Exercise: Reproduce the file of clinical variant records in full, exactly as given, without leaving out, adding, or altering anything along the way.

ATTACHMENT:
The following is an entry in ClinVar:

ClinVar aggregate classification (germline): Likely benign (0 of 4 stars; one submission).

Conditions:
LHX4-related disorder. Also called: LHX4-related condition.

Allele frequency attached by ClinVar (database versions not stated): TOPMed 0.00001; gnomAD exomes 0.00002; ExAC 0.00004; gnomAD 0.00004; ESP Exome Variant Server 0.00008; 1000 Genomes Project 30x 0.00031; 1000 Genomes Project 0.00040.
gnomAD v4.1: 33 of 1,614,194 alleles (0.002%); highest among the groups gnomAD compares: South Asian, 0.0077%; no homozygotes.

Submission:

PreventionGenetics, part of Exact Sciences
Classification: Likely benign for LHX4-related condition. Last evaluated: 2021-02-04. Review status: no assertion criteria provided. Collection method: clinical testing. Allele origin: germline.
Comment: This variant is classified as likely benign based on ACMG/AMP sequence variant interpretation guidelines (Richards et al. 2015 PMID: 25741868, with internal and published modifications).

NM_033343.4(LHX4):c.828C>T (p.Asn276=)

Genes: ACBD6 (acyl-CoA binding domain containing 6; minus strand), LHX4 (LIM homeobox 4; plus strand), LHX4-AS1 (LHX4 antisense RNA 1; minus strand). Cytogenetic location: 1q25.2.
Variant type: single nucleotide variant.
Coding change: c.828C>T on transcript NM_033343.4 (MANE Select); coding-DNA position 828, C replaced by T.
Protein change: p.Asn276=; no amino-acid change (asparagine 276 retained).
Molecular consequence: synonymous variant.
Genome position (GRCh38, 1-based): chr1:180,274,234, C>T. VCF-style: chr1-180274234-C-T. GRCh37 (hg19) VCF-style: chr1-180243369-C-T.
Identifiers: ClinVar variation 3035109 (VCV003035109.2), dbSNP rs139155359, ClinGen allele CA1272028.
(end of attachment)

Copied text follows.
The following is an entry in ClinVar:

ClinVar aggregate classification (germline): Likely benign (0 of 4 stars; one submission).

Conditions:
LHX4-related disorder. Also called: LHX4-related condition.

Allele frequency attached by ClinVar (database versions not stated): TOPMed 0.00001; gnomAD exomes 0.00002; ExAC 0.00004; gnomAD 0.00004; ESP Exome Variant Server 0.00008; 1000 Genomes Project 30x 0.00031; 1000 Genomes Project 0.00040.
gnomAD v4.1: 33 of 1,614,194 alleles (0.002%); highest among the groups gnomAD compares: South Asian, 0.0077%; no homozygotes.

Submission:

PreventionGenetics, part of Exact Sciences
Classification: Likely benign for LHX4-related condition. Last evaluated: 2021-02-04. Review status: no assertion criteria provided. Collection method: clinical testing. Allele origin: germline.
Comment: This variant is classified as likely benign based on ACMG/AMP sequence variant interpretation guidelines (Richards et al. 2015 PMID: 25741868, with internal and published modifications).

NM_033343.4(LHX4):c.828C>T (p.Asn276=)

Genes: ACBD6 (acyl-CoA binding domain containing 6; minus strand), LHX4 (LIM homeobox 4; plus strand), LHX4-AS1 (LHX4 antisense RNA 1; minus strand). Cytogenetic location: 1q25.2.
Variant type: single nucleotide variant.
Coding change: c.828C>T on transcript NM_033343.4 (MANE Select); coding-DNA position 828, C replaced by T.
Protein change: p.Asn276=; no amino-acid change (asparagine 276 retained).
Molecular consequence: synonymous variant.
Genome position (GRCh38, 1-based): chr1:180,274,234, C>T. VCF-style: chr1-180274234-C-T. GRCh37 (hg19) VCF-style: chr1-180243369-C-T.
Identifiers: ClinVar variation 3035109 (VCV003035109.2), dbSNP rs139155359, ClinGen allele CA1272028.